Steven Satterfield celebrates spring's start
Asparagus with green garlic is a staple springtime side dish at Steven Satterfield's Atlanta restaurant, Miller Union. Satterfield's Charleston Wine + Food duties include a green gumbo demo on Saturday.
Roasted Asparagus With Radishes and Green Garlic
1 bunch asparagus
1 bunch spring radishes
2 stalks green garlic (see cook's note)
3 tablespoons extra virgin olive oil
2 teaspoons kosher salt
1/2 teaspoon freshly ground black pepper
Handful of fresh mint, roughly chopped
Cook's note: Green garlic is a milder, immature form of garlic that looks like a green onion.
Preheat oven to 400 degrees. Trim off bottom quarter or higher of asparagus stalks, wherever they may be woody. Then rinse asparagus well and slice into 2-inch-long pieces. Trim any leaves/stems off of radishes, leaving just a small amount of stem at the top of the radish. Wash well and then quarter each radish. Peel outer layer of green garlic, then thinly slice the green garlic stalks crosswise.
In a large mixing bowl, combine trimmed asparagus, radishes and green garlic. Add extra virgin olive oil, salt and pepper and toss to coat well. Transfer to a roasting pan, spreading into a single layer. Place in the middle rack of oven and set a timer for 5 minutes. Check the vegetables when the timer goes off and then rotate pan if they need more time to cook. May take up to 10 minutes total. When asparagus is hot but still slightly crisp, pull immediately. Allow to cool slightly then transfer to serving dish and garnish with fresh mint.
by Hanna Raskin
There is no surer sign of spring than asparagus. For months, The Grocery's website has been counting down the days to its arrival. By the restaurant's count, we're still one week out from the season's start, but the green vegetable seems like the perfect symbol for the Charleston Wine + Food Festival, which annually marks the city's re-emergence from the brief quiet period that follows the holidays.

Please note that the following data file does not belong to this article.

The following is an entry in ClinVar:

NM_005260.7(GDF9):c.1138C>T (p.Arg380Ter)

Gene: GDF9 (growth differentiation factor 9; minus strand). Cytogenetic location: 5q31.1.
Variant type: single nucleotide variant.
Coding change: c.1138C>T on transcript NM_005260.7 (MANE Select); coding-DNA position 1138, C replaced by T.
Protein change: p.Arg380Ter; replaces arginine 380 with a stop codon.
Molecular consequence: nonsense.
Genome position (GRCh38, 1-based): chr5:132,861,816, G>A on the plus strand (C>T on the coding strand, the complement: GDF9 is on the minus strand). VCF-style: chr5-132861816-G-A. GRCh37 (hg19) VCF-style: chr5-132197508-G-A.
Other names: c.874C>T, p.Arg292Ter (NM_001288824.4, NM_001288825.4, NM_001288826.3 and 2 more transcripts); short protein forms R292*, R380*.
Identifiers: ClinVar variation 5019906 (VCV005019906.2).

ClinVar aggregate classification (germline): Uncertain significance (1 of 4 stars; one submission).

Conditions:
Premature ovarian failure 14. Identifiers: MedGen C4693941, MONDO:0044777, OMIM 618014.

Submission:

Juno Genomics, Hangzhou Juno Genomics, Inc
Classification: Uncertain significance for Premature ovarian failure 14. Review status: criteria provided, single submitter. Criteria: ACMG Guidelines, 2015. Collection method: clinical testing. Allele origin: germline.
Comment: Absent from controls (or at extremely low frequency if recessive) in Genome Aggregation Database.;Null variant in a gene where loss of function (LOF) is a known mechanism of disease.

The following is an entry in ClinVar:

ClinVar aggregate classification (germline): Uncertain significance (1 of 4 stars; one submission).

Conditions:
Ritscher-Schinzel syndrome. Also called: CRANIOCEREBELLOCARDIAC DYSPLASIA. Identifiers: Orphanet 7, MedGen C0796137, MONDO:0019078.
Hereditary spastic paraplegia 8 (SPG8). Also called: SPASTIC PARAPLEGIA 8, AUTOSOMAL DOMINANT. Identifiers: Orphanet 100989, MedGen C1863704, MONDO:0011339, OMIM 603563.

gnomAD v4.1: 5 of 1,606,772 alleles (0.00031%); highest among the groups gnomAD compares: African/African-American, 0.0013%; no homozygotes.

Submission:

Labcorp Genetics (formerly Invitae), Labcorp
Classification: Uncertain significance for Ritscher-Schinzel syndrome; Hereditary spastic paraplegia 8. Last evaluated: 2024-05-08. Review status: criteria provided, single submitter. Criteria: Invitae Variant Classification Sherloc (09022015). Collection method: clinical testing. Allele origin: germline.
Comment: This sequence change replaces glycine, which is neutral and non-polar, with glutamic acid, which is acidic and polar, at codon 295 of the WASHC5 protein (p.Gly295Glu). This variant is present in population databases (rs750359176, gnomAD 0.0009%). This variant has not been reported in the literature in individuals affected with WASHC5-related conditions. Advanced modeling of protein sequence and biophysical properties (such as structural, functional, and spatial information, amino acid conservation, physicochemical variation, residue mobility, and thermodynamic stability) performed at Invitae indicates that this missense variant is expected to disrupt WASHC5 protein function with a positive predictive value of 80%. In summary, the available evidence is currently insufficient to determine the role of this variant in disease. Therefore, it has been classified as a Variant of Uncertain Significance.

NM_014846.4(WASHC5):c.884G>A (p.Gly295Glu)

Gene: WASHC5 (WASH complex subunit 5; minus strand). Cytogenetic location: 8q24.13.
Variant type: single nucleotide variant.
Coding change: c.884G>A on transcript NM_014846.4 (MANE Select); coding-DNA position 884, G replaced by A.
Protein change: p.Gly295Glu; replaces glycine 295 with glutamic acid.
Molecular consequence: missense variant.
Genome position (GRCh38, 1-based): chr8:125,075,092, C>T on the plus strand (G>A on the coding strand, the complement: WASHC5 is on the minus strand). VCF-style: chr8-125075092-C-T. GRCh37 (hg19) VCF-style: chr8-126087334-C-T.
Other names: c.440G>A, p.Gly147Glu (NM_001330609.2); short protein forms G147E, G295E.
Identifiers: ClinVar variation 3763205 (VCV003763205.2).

That's reason enough to be glad about asparagus. But if you're looking to elevate your asparagus appreciation, we've got seven asparagus facts and an asparagus recipe from festival guest chef Steven Satterfield, who next year is publishing a vegetable-focused cookbook.
1. Asparagus sucks up oxygen like a kid about to participate in an underwater race. That's bad news for eaters, because the intake is associated with dehydration, wrinkling and hardening, none of which are desirable asparagus qualities. The best defense against the vegetable's respiration rate is to wrap its ends in a damp paper towel (or stand it up in a glass of water), refrigerate and eat within two days of purchase.
2. Asparagus comes in three colors: purple, green and white. The latter is grown underground to impede photosynthesis.
3. Unless you're having a very polite conversation, it's impossible to talk about asparagus without addressing urine odor. Incredibly, scientists don't know exactly why asparagus consumption influences urine odor or why the phenomenon isn't universal. But studies show there's no health-related reason for people affected by it to curtail their asparagus consumption.
4. According to a South Korean study published in 2012, the amino acids in asparagus can help combat hangover symptoms.
5. Louis XIV was one of a long line of western rulers, dating back to the Greek and Roman eras, who prized asparagus. The French king ordered the construction of a greenhouse so he could eat fresh asparagus whenever he wanted.
6. When shopping for asparagus, look for thin, firm, bright-green stalks with closed tips.
7. There are 300 kinds of asparagus, but fewer than 10 percent of them are edible. The asparagus' fruit, a small red berry, is poisonous.
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